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West J Emerg Med. 2015 Jan;16(1):1-4. doi: 10.5811/westjem.2014.11.23592. Epub 2014 Dec 12.

A review of lawsuits related to point-of-care emergency ultrasound applications.

Author information

1
University of Arizona, Department of Emergency Medicine, Tucson, Arizona.
2
Massachusetts General Hospital, Division of Global Health and Human Rights, Boston, Massachusetts.
3
University of Arizona, James E. Roger College of Law, Tucson, Arizona.
4
American University, Washington College of Law, Washington DC.
5
St. Francis Hospital, Department of Emergency Medicine, Columbus, Georgia.

Abstract

INTRODUCTION:

New medical technology brings the potential of lawsuits related to the usage of that new technology. In recent years the use of point-of-care (POC) ultrasound has increased rapidly in the emergency department (ED). POC ultrasound creates potential legal risk to an emergency physician (EP) either using or not using this tool. The aim of this study was to quantify and characterize reported decisions in lawsuits related to EPs performing POC ultrasound.

METHODS:

We conducted a retrospective review of all United States reported state and federal cases in the Westlaw database. We assessed the full text of reported cases between January 2008 and December 2012. EPs with emergency ultrasound fellowship training reviewed the full text of each case. Cases were included if an EP was named, the patient encounter was in the emergency department, the interpretation or failure to perform an ultrasound was a central issue and the application was within the American College of Emergency Physician (ACEP) ultrasound core applications. In order to assess deferred risk, cases that involved ultrasound examinations that could have been performed by an EP but were deferred to radiology were included.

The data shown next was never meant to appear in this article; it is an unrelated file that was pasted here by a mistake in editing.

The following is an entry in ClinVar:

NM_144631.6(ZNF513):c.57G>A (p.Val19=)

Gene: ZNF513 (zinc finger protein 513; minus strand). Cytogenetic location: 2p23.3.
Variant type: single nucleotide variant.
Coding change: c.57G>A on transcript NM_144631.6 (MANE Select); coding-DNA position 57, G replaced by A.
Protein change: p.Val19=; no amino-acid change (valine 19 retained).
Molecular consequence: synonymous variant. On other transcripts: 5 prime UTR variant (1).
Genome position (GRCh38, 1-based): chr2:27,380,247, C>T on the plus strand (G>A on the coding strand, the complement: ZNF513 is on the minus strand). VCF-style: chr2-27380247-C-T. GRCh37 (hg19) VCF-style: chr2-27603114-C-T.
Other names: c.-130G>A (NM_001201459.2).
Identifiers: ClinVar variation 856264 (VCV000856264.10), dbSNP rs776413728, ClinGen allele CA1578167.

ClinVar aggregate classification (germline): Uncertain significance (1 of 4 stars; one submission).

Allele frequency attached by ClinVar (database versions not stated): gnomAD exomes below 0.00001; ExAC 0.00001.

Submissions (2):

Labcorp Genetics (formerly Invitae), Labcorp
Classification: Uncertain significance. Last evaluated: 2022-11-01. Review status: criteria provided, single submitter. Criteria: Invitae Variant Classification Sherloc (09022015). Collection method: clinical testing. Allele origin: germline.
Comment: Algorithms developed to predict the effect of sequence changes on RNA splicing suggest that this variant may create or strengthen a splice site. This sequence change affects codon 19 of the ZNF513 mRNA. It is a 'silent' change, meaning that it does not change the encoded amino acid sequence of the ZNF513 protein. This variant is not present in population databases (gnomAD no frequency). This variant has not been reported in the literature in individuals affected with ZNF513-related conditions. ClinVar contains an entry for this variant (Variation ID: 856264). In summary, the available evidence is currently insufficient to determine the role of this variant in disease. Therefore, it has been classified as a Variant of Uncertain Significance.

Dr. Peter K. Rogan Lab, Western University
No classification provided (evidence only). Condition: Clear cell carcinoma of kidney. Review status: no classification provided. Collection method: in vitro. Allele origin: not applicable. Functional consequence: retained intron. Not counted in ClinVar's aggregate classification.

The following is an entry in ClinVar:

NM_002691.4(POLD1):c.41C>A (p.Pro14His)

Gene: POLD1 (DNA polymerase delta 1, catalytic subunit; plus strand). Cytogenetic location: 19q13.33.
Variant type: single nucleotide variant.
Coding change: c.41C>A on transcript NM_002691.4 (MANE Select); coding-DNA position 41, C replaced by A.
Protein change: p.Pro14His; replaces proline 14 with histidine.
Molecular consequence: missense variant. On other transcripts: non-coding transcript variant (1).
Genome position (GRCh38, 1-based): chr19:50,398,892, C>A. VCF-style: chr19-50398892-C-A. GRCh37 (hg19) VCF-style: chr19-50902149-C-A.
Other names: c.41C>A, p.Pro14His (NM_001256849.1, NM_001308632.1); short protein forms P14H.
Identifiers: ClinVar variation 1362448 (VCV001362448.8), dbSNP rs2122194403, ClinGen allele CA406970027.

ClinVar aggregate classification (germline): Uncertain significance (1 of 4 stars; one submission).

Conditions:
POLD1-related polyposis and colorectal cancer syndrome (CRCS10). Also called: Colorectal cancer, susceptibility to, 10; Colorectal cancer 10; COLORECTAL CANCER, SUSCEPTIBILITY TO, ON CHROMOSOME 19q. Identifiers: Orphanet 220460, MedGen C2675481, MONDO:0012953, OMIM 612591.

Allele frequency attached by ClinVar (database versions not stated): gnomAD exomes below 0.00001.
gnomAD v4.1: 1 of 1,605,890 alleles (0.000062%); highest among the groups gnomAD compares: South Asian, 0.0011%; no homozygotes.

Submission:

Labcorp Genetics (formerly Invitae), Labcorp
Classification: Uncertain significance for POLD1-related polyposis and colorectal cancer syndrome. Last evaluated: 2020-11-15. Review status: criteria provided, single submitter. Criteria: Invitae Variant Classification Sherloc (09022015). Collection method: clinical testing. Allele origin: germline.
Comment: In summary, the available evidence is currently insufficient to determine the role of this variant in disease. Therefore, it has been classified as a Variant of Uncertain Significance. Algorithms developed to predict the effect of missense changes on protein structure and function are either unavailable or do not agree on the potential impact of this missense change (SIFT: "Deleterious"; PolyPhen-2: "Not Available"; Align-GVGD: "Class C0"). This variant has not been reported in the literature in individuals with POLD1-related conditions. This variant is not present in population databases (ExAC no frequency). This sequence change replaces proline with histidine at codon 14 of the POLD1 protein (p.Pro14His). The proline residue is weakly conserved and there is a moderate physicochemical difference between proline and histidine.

RESULTS:

We identified five cases. All reported decisions alleged a failure to perform an ultrasound study or a failure to perform it in a timely manner. All studies were within the scope of emergency medicine and were ACEP emergency ultrasound core applications. A majority of cases (n=4) resulted in a patient death. There were no reported cases of failure to interpret or misdiagnoses.

CONCLUSION:

In a five-year period from January 2008 through December 2012, five malpractice cases involving EPs and ultrasound examinations that are ACEP core emergency ultrasound applications were documented in the Westlaw database. All cases were related to failure to perform an ultrasound study or failure to perform a study in a timely manner and none involved failure to interpret or misdiagnosis when using of POC ultrasound.

PMID:
25671000
PMCID:
PMC4307691
DOI:
10.5811/westjem.2014.11.23592
[Indexed for MEDLINE]
Free PMC Article

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